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Beginner's Guide: Saltwater Game Fishing

Posted 30/07/2013 10:26 AM
Updated 30/07/2013 10:27 AM


Beginner's Guide: Saltwater Game Fishing

The following guidance assumes you are fairly new to big game saltwater fishing and are out fishing on a charter boat with a variety of fishing tackle. This type of information is given to all guests and customers if they are not experienced anglers. Occasionally we have to remind experienced anglers as well!

Let's assume you have your fishing tackle and you are out doing some general trolling for wahoo, mahi mahi or tuna on 30lb class IGFA fishing tackle. The deckie has set a pattern of 4 fishing lures behind the boat and one of the fishing reels starts to scream...

1. Pick up the fishing rod

Sounds simple but sometimes the fishing rod seems to be jammed in the fishing rod holder. Don't try to yank or force it out. It's wedged because of the pressure the fish is exerting on the rod tip. Grasp the fishing rod fore-grip in front of the fishing reel and pull it slightly backwards (away from the fish). You will find that the fishing rod then easily comes out of the rod holder.

2. Assume the position

Unless you are fighting a fish from a game chair, hold the fishing rod with the reel uppermost, your left hand well up the fore-grip and the butt of the fishing rod resting low down on your hip. This leaves your right hand free to wind the fishing reel handle. Hold the fishing rod at about 45 degrees. The higher up the fishing rod your left hand is, the more leverage you can apply. It’s important that you feel comfortable. Some fights can last hours though 10-20 minutes is the norm so you had better be comfy.

It is usual at this point for the deckie to put a fishing gimbal pad on you. No, it’s not a comfy cushion for you to sit on - it’s a plastic cushioned pad that hangs from your waist, rests on your thighs and has a slot where you rest the butt of the rod. This will stop the fishing rod butt digging into you and causing bruising and spread the load over your thighs during a prolonged fight. With the end of the fishing rod sitting in the gimbal pad and your left hand holding the fore-grip you should feel stable and comfortable. You are on a boat, its moving around so step up to the side of the boat or better still the corner, bend your knees slightly and wedge your knees slightly under the cockpit combing - the padded edge. This is a good stable position even on a pitching and rolling boat.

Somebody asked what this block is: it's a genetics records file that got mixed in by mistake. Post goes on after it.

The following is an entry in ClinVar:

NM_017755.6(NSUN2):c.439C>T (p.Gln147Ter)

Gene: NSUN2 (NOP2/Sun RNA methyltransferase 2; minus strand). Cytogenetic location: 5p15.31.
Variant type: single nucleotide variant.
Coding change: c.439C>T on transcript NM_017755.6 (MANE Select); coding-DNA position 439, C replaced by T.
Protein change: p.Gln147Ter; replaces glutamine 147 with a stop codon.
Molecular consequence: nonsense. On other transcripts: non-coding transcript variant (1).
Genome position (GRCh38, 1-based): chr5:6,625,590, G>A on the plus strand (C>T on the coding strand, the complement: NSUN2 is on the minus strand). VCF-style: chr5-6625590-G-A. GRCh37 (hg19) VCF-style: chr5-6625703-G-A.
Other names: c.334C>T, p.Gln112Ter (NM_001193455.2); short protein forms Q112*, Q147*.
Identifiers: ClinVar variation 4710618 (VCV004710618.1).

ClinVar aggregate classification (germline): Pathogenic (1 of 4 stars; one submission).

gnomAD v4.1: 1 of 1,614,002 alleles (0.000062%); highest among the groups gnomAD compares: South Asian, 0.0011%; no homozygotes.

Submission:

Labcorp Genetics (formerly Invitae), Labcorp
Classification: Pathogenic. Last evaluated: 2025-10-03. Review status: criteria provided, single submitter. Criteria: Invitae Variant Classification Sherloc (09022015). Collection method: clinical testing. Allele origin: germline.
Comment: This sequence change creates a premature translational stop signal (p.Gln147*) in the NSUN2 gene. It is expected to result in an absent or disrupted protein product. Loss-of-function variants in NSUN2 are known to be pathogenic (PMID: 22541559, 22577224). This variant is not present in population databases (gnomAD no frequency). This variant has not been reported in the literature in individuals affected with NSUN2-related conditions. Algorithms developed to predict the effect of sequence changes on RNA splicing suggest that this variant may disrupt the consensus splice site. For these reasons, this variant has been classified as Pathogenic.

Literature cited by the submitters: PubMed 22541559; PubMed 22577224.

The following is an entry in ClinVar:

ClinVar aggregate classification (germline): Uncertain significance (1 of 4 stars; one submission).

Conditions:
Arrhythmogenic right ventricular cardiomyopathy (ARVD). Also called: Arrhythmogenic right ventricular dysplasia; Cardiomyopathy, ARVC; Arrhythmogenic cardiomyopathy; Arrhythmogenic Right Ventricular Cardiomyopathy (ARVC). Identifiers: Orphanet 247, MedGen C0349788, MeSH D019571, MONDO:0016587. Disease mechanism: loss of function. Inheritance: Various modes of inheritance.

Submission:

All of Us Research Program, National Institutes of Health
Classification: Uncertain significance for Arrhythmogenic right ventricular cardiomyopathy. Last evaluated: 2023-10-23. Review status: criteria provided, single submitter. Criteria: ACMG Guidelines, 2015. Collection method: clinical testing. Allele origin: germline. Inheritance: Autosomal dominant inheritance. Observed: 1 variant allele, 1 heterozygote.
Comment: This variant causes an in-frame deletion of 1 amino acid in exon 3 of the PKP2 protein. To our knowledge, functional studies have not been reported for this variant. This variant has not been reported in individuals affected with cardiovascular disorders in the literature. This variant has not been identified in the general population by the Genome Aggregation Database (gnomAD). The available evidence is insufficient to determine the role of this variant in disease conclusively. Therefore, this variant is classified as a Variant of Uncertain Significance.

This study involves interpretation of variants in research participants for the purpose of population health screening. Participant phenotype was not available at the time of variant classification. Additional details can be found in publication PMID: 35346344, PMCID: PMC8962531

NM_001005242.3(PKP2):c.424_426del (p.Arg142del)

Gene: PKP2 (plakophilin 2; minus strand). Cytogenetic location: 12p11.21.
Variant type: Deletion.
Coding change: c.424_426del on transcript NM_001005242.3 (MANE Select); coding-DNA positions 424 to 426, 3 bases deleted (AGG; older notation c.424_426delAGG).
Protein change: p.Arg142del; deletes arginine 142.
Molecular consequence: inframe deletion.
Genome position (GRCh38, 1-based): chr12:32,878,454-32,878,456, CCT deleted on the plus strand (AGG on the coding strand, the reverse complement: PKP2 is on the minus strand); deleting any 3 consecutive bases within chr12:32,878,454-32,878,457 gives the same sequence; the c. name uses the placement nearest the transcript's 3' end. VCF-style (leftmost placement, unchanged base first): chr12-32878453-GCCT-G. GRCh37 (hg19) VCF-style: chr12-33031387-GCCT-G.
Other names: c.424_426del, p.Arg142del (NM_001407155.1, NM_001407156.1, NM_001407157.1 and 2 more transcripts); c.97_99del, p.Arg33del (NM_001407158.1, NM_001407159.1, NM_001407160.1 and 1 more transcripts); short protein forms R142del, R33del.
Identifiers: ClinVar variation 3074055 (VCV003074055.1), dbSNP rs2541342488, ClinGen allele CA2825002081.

3. Keep The Fishing Rod Tip Bent

It's that simple. The greatest cause of fish being lost is the line not being tight between the rod tip and the fish. If the fishing line is not tight, the hook is not being held in place and the fish will likely spit the lure out. If the rod tip is bent at all times, then pressure is being applied to the fish at all times. This also means that the fish doesn’t get a free rest and you will wear him out more quickly and get him to the boat sooner. If the fish swims towards you, wind wind wind to keep that line tight and the rod tip bent.

The fishing rod also acts as a shock absorber. Any jerks from sudden movements by the fish are absorbed by the rod tip. If you point the fishing rod straight at the fish, it's not doing anything and sudden jerks are transmitted straight to you and the fishing reel. (Trust me – it will end in tears)